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Winning Against The Big Club

The User's Profile charleshughsmith January 13, 2018
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Executive Summary

  • Taking Advantage of Subsidies
  • The Importance of Adding New Income Streams
  • Income-Producing Assets
  • Hedges, Cost-Controls & Other Strategies

If you have not yet read Part 1: Drowning In The Money River, available free to all readers, please click here to read it first.

In Part 1, we compared official rates of inflation with hard data from the real world, and found that it’s not just the cost of burritos that has soared over 100% while inflation has supposedly been trundling along at 1% or 2% per year. The real killer is the soaring cost of big-ticket essentials such as rent, higher education and healthcare.

So what can we do about it? There are only a few strategies that can make a real difference: either qualify for subsidies (i.e. lower household income), own assets and income streams that keep up with real-world inflation, or radically reduce the cost structure of big-ticket household expenses.

Qualify for Subsidies

Though it runs counter to our philosophy of self-reliance, we have to address incentives offered by the system we inhabit. One powerful set of incentives is entitlement subsidies for lower income households: rent subsidies (Section 8), healthcare subsidies (Medicaid and ACA/Obamacare), college tuition waivers, food subsidies (food stamps), free school lunches, and so on.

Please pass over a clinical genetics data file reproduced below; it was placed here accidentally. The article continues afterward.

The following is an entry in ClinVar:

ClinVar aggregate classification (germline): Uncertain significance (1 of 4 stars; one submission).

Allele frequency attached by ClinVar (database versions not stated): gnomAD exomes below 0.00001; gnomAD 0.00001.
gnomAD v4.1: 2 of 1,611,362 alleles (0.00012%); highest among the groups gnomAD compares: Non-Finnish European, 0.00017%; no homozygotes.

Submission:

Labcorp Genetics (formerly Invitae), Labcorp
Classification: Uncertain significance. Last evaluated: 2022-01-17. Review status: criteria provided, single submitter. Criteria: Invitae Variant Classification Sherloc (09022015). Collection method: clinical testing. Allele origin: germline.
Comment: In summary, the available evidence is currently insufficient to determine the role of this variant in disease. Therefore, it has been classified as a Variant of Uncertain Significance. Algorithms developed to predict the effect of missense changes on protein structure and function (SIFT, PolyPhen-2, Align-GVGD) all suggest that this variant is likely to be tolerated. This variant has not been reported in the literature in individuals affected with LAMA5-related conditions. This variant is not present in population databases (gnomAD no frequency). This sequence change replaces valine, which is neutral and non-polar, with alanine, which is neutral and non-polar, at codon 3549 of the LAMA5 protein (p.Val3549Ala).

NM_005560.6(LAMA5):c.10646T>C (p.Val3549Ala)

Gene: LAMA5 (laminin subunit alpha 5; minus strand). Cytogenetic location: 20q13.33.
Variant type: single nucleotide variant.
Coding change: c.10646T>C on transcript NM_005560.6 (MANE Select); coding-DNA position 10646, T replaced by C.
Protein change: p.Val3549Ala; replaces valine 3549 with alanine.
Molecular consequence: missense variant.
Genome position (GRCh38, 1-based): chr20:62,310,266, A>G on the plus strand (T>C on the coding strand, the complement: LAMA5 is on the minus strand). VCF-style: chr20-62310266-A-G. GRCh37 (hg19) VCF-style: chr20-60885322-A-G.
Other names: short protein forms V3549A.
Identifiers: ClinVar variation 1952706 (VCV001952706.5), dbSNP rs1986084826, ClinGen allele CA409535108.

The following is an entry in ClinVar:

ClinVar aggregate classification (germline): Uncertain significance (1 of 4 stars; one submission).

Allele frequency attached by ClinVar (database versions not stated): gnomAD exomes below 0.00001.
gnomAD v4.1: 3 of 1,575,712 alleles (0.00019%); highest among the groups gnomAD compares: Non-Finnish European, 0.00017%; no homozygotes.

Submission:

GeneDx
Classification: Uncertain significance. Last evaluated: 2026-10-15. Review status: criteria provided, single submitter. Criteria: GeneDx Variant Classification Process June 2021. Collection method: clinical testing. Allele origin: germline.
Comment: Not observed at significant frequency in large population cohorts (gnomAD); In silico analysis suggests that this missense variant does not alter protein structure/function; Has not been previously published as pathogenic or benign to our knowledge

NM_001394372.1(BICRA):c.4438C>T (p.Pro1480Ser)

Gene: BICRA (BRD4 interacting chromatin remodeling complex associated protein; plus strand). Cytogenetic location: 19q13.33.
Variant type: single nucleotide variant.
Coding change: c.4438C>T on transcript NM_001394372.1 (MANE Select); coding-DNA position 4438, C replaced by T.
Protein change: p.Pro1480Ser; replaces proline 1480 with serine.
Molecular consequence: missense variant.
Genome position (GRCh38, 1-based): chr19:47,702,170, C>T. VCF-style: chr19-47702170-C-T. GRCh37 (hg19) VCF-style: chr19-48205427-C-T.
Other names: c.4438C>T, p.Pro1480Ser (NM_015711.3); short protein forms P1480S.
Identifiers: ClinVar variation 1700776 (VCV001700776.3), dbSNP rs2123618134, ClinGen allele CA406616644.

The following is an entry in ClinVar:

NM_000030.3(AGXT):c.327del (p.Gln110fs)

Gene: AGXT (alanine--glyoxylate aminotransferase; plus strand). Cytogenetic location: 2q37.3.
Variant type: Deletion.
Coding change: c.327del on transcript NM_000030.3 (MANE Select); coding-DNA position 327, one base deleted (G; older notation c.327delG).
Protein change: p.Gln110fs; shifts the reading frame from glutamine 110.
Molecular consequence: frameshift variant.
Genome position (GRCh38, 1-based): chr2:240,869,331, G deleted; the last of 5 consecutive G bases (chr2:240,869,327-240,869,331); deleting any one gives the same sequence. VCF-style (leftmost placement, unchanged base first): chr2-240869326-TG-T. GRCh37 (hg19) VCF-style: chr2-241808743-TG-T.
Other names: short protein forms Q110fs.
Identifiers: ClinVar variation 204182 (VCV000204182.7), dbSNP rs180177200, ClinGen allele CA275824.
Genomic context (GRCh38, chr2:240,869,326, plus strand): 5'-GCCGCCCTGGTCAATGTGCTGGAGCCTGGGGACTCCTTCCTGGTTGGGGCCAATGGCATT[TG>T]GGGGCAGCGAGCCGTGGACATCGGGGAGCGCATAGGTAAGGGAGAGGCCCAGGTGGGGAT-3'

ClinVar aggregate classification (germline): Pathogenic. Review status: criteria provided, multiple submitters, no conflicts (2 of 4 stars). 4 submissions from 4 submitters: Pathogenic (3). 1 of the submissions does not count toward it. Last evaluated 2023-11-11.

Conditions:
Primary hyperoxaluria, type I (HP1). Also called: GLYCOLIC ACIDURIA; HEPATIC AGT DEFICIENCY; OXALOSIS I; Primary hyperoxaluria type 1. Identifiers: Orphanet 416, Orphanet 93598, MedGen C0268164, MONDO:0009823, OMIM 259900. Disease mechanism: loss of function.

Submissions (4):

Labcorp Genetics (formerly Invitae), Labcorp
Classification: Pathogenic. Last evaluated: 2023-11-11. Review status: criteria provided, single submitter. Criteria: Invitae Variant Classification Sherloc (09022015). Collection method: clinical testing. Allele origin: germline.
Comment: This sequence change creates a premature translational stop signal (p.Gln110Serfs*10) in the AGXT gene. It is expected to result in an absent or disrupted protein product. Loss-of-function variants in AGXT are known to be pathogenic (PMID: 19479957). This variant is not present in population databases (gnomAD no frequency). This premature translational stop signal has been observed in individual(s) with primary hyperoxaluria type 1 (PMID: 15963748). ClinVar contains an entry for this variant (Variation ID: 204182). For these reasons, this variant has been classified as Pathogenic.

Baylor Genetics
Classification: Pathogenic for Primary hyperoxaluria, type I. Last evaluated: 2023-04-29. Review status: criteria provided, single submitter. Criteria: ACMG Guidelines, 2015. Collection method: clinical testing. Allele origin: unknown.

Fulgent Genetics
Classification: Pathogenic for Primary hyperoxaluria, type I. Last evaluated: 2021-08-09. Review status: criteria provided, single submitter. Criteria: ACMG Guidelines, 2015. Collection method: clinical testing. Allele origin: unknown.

These programs were designed to aid households that cannot earn more income, but for households on the borderline between paying full freight (no subsidies) and receiving some subsidies, it makes sense to work less, earn less and qualify for substantial subsidies.

I am not recommending gaming the system, I am simply noting that subsidies exist and those who earn just above qualifying incomes are in effect punished for earning a bit too much.

In many cases, we assume subsidies are reserved for “poor people” and we don’t qualify. For entitlements such as food stamps (SNAP), this is generally the case. But other programs offer some subsidies to households with incomes that are substantial but below the median levels of their region.

As noted in Part 1, I would have qualified for ACA/Obamacare subsidies on our healthcare insurance all through the 1990s, not because I was “poor” but because our household income was low in the context of our (high-income, high cost) region.

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Top Comment

Charles, you really “hit the nail on the head” with this article! Thank you. I’ll be recommending–and discussing–this article with friends and family!
Anonymous Author by drbost
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